The Beatles’ Musical Revolution Never Ends With Six-Disc Super Deluxe ‘White Album’ (ALBUM REVIEW)


Last year’s re-release of Sgt Pepper proved that there’s ample interest in reexamining a Beatles masterpiece and uncovering the outtakes, seminal efforts and experiments that went into ratcheting up the results. Truth be told that there’s a treasure trove of rarities that have yet to be uncovered, the Anthology series and endless onslaught of bootlegs aside.

The latest opportunity to explore Beatles work that still resides below the surface nominally lies with Universal/EMI’s epic and expanded seven discs (in this case, six CDs and one bluray) reissue of The Beatles, commonly referred to as “The White Album.” Being that it originally boasted two full discs of music — some 30 tracks in all — it provides plenty of possibility for uncovering further archival entries that led to the album’s ultimate completion. Along the way, the listener is treated to an intimate glimpse of songs in formative stages — in the case of the Esher demos (so named for George Harrison’s home where they were recorded shortly after the group’s return  from the Maharishi’s retreat in India), a series of early tryouts in an unplugged manner, and the various discs of session outtakes, including early takes on songs that would eventually make the cut and a number of others that were either discarded or repurposed elsewhere.

Wading through it all is a time-consuming task but well worth every moment. It’s a revealing collection, augmented by a beautiful book of photos, essays, extensive recording notes and reproductions of the original handwritten lyrics. The idea that the White Album was in fact, simply a series of solo efforts with the other Beatles backing whoever was responsible for the song, is both confirmed and discredited; even the tracks later considered closely associated with their authors — John’s “Julia,” Paul’s “Ob-La-Di, Ob-La-Da,” George’s “Savoy Truffle” — show the input of the others in a substantive way, And with the book giving the intimate details about each number’s genesis and eventual gelling, the larger picture begins to emerge.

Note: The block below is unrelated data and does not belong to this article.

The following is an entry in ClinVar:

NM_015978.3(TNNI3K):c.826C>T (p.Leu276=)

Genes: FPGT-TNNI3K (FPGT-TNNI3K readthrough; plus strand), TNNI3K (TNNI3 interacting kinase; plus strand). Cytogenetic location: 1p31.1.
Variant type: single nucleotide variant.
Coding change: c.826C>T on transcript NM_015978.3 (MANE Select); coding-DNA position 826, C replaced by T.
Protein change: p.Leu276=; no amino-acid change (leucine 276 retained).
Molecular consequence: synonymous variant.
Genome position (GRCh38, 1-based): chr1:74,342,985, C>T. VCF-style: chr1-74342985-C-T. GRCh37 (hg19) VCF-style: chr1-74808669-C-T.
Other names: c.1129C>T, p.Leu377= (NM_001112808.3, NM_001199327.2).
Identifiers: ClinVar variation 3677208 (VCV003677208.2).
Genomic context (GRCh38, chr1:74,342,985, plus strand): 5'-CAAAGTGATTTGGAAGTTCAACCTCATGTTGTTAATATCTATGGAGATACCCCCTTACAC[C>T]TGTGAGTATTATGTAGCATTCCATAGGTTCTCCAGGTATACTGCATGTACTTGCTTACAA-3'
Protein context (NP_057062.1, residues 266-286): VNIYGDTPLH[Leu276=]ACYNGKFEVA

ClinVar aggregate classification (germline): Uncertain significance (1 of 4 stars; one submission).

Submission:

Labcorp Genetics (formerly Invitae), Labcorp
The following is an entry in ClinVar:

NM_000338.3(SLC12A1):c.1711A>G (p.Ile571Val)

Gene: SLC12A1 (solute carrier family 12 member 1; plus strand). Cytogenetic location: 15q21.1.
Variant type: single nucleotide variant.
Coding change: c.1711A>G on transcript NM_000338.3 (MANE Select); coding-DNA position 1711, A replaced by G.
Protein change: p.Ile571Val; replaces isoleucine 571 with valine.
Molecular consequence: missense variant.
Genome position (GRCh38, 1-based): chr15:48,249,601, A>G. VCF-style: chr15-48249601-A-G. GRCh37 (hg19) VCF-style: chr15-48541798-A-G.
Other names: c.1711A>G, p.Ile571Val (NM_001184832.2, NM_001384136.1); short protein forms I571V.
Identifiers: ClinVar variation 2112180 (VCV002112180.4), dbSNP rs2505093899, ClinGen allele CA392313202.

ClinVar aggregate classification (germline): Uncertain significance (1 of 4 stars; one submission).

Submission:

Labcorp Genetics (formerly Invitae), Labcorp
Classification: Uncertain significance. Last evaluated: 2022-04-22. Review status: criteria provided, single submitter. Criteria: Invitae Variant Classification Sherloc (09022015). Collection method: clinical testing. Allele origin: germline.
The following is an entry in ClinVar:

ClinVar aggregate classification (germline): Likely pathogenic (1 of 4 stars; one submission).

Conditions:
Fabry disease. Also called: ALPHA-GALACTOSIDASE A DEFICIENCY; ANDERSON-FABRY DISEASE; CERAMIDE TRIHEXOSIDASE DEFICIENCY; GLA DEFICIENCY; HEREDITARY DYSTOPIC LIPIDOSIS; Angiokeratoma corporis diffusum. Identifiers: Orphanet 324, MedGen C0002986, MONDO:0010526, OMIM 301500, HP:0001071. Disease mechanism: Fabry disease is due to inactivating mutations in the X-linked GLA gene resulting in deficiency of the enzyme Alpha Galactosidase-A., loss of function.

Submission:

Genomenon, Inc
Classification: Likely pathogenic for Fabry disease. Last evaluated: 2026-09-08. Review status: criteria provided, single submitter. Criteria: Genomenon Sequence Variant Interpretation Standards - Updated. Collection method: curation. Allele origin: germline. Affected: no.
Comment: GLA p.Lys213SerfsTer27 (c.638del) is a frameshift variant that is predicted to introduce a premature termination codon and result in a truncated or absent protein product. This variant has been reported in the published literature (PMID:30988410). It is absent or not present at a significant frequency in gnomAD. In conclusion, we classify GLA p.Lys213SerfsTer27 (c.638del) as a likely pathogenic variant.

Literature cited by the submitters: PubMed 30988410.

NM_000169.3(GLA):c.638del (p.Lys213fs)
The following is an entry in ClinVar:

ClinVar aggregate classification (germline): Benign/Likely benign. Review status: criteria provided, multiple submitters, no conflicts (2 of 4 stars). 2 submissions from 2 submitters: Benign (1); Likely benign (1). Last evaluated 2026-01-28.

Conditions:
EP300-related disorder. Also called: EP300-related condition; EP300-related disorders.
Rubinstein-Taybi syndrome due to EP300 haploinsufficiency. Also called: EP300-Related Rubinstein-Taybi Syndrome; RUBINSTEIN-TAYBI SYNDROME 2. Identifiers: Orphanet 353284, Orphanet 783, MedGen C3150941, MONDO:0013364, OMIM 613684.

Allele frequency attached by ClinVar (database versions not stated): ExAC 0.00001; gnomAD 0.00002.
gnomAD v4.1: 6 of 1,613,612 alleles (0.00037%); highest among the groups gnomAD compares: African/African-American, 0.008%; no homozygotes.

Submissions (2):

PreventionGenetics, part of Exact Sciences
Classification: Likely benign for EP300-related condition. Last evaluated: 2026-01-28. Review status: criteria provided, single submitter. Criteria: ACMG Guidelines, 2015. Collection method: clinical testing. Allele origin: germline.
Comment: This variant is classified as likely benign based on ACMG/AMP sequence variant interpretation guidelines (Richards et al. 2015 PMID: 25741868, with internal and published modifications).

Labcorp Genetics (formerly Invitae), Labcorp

Until now, Let It Be has been the most scrutinized period of the Beatles’ later evolution, but with this box, an equally in-depth examination is added, thanks to the glances of the most ultimate treasure trove of them all, a wealth of unreleased outtakes and recordings both extensive and intimate. There’s Paul’s early take on “Junk,” initially abandoned only to reappear on his first solo album, George’s “Sour Milk Sea,” later repurposed for Jackie Lomax, George’s “Not Guilty,” long forgotten until it resurfaced years later on a post Beatles effort years, early takes of “Let It Be,” “Across the Universe” and “Lady Madonna,” and the quirkiest Fabs recording of all, the crazy and controversial “What’s the New Mary Jane.”

The early takes on the more memorable songs are essential as well, especially when given the chance to hear them before any additional additives were applied. While the Esher sessions suggest that some songs emerged fully formed, even more trivial offerings like “Why Don’t We Do It In the Road” and Ringo’s sole original contribution, “Don’t Pass Me By,” were fastidiously labored on until they reached their final form.

Yes, it’s damn expensive, and to some perhaps prohibitive. but if there’s ever an excuse to splurge The Beatles box is it. Spend the money now; it will be well worth it later.


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